Reflections

 
Some Will Think You Are Crazy

Imagine you are Samuel, a young boy who was the disciple of Eli, the high priest. It is night, and you are sleeping in the temple. In the next room is your master, Eli. You hear someone calling your name. You think it is your master, so you go to see what he wants. He tells you to go back to your bed, and not play with the Nintendo game he knows you have hidden. 

You almost get back to sleep, but you hear your name again. You go back to the Eli. He is starting to wonder about you, but tells you to go back to bed.

You hear your name a third time, and go to the high priest. He now knows that it is God calling you and tells you to say the next time, “Speak, LORD, for your servant is listening.”  

It is going on today, this listening to God. When we follow our better angels we are following God. God keeps calling out to us.

But, like Samuel, we can often get confused. Just think. Samuel lived in a time when there was no internet, and it still took him two times, and the help of Eli, to understand that God was talking to him. So, to discern if you are on the right track, see if what you are hearing is in tune with the Catholic Church and its two thousand year wisdom. As Pope Francis said in his homily on Easter Sunday 2014, the Good News is no mere matter of words, but a testimony to unconditional and faithful love. It is about leaving ourselves behind and encountering others, being close to those crushed by life’s troubles, and sharing with the needy. It is standing at the side of the sick, the elderly, and the outcast. It is love, which is more powerful than just words.

Love gives life. Love makes hope blossom in the wilderness. If you come from love, and follow the Church, you cannot go far wrong. If you do that, you know you are on the right track.

Not only does God help you to discern for yourself, he also helps you to lead others to him. In the Gospel of John we read that Andrew was a disciple of John the Baptist. Andrew and another disciple overheard John the Baptist say as Jesus walked by, “Behold, the lamb of God.” This caused them to be curious, so they followed Jesus. According to John,

“They said to him, ‘Rabbi’ (which translated means Teacher), ‘where are you staying?’

“He said to them, ‘Come, and you will see.’ So they went and saw where he was staying, and they stayed with him that day.” (John 1:38-39)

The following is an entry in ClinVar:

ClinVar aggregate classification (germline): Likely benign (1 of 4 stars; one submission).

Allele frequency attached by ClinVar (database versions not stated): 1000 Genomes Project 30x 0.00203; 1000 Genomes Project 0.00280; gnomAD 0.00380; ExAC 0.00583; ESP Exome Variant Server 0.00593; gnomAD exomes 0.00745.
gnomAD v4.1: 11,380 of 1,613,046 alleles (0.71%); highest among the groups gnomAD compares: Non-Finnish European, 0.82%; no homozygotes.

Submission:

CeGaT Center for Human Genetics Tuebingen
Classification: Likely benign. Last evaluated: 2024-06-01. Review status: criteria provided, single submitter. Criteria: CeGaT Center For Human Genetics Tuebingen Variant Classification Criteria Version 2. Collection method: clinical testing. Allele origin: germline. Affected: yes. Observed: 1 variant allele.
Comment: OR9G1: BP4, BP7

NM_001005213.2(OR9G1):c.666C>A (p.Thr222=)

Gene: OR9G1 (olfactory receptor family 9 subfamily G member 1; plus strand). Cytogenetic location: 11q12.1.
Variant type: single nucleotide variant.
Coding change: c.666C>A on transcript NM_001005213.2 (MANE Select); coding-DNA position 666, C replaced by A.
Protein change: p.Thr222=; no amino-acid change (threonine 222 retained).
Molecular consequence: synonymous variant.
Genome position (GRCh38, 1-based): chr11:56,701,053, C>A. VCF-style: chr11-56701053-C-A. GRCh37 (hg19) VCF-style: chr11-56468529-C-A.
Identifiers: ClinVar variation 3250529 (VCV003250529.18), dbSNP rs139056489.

Then Andrew told his brother Simon, who became known as “Cephas” or “Peter.” Peter eventually told Cornelius, the Roman centurion. Then St Paul told the Gentiles. St. Francis told the world about simplicity. How will we keep that tradition of passing on the Good News? Who will we tell?

Notice that Andrew and his friend did not ask Jesus to tell them about God. Andrew wanted to know where Jesus lived. He wanted to know how he lived out his faith. Did Jesus just talk the talk or did he walk the walk? 

When I worked with recovering alcoholics, a question that newly recovering people would often ask is: how do I chose sponsors or people that help others on the road to recovery? The wise AA types would advise listening to what was said in the meetings, then invite them out to coffee and see if they walk the walk.

If you really live out your listening to God you will find that you are more loving, more forgiving. You will find out that you attract people to God’s way of life.

Some will think you are crazy.


Father Mike Van Cleve

Father Mike is a priest for the Archdiocese of Galveston-Houston.

Scripture texts in this work are taken from the New American Bible, revised edition © 2010, 1991, 1986, 1970 Confraternity of Christian Doctrine, Washington, D.C. and are used by permission of the copyright owner. All Rights Reserved. No part of the New American Bible may be reproduced in any form without permission in writing from the copyright owner.